Our neighbor was moved into a nursing home in our small town yesterday. She was told the arrangements Monday night, just before Honey arrived to spend the night with her in the hospital. She wept as her niece and him tried to cheer her up by telling her it was only going to be temporary, that she would be closer to home, and would have plenty of visitors.
Her regular doctor actually told her that she probably wouldn’t ever return home, which is an unconscionable thing to say to someone in her situation. However, the physician that performed her hip surgery said he felt that she would be able to after healing completely. She said she is determined to prove her regular doctor wrong.
So, yesterday evening we went to visit her in the nursing home. It has been years since I used to visit my great-grandmother when she lived in one and I was feeling quite nervous about it before arriving. I could remember people clutching at you from their wheelchairs, the floors being littered with feces and urine, and the terrible stench that usually greeted us at the door.
Apparently things have changed since then, as this place actually looked pretty nice on the way in. After working our way around those sitting in the hallways, we arrived in her room. We had hoped that she would be placed in a room with another person of sound mind, as the companionship would have been very beneficial, but it appeared that her roommate has Alzheimer’s or some other mental illness. She could carry on a conversation to some extent, but asked off-the-wall questions, like wondering if we were the ones that had won the lottery. If only.
As I stood in the doorway of her room and looked around at the other patients – those in the hallways and those in their rooms – I couldn’t help but feel a terrible sense of helplessness and despair. These people are literally waiting to die. I overheard one nurse telling another that one of the patients told her that they were “praying for the Lord to take them.” I could certainly empathize. Those who were asleep in their beds seemed to be the only ones at peace.
Not too long before we left for the evening, Mrs. J looked at Honey and said, “Now don’t you understand why I would rather be dead?” He told her not to worry, that she was going to get well and come home. I was practically in tears by the time we left, so relieved to be getting out of the place and feeling guilty that she didn’t have the same luxury.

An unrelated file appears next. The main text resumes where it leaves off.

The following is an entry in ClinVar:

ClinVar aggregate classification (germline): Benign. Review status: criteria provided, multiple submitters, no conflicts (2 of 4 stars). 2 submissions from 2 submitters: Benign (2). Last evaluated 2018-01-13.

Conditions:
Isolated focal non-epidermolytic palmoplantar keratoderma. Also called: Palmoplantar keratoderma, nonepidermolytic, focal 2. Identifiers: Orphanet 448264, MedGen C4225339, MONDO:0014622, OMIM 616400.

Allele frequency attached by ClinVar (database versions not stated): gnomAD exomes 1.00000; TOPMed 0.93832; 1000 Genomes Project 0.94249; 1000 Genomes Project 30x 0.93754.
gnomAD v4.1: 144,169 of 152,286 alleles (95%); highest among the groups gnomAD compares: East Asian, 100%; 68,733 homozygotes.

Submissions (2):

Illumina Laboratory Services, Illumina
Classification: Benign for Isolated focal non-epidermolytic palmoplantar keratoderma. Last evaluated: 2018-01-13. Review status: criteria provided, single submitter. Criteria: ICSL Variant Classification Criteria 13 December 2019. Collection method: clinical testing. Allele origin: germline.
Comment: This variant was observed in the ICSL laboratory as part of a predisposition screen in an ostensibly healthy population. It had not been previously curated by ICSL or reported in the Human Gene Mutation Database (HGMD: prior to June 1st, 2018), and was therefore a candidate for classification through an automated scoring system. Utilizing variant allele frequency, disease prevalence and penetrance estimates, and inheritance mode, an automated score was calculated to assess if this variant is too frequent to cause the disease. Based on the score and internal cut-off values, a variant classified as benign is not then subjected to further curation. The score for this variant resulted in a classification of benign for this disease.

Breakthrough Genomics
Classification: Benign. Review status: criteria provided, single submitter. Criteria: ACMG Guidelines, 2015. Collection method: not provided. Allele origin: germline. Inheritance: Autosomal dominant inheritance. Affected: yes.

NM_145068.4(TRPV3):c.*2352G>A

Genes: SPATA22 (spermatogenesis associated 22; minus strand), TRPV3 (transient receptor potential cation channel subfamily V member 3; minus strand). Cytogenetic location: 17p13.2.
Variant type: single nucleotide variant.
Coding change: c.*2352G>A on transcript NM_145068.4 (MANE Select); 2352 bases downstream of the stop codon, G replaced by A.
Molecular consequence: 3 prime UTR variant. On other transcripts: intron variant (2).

As we drove home, we discussed the inevitability of death and the possibility of being in assisted living someday. We both decided that it would be much better to die suddenly from something than to slowly decline to the point that you can’t take care of yourself. A nursing home seems like some form of hell-on-earth, where you long for death as you lose control of your body and your mind.
I was also reminded of Deepak Chopra’s statement on Larry King Live last week, when he compared death to a stalker. He said that he knows death is coming for him and it’s a little closer every time he looks over his shoulder. He said we’re all on death row and we all know we’re going to die; we just don’t know which method of execution will be used. Depressing thoughts, but so true.
Honey asked me how God could allow these things to happen to people; how so much suffering in the world seems to go unnoticed by a supposedly gracious and loving God. I stammered out some response that I’d heard a million times before, not even believing my own words, as these kinds of things also cause me to question my beliefs. How could He allow the weakest members of the human race – the youngest, the oldest – to be so neglected and so abused?
The amazing thing is that it never seems to weaken the faith of those who are actually going through turmoil. Mrs. J asked us to bring her Bible, her Sunday school materials, and to pray for her. Tammy Faye, staring death in the face a few nights ago, never blamed God for her disease. Instead, she looked towards a brighter future. What a comforting thought that must be. I pray that one day I can attain an iota of her faith, and the faith of my precious neighbor. That seems to be just about the only thing worth living for.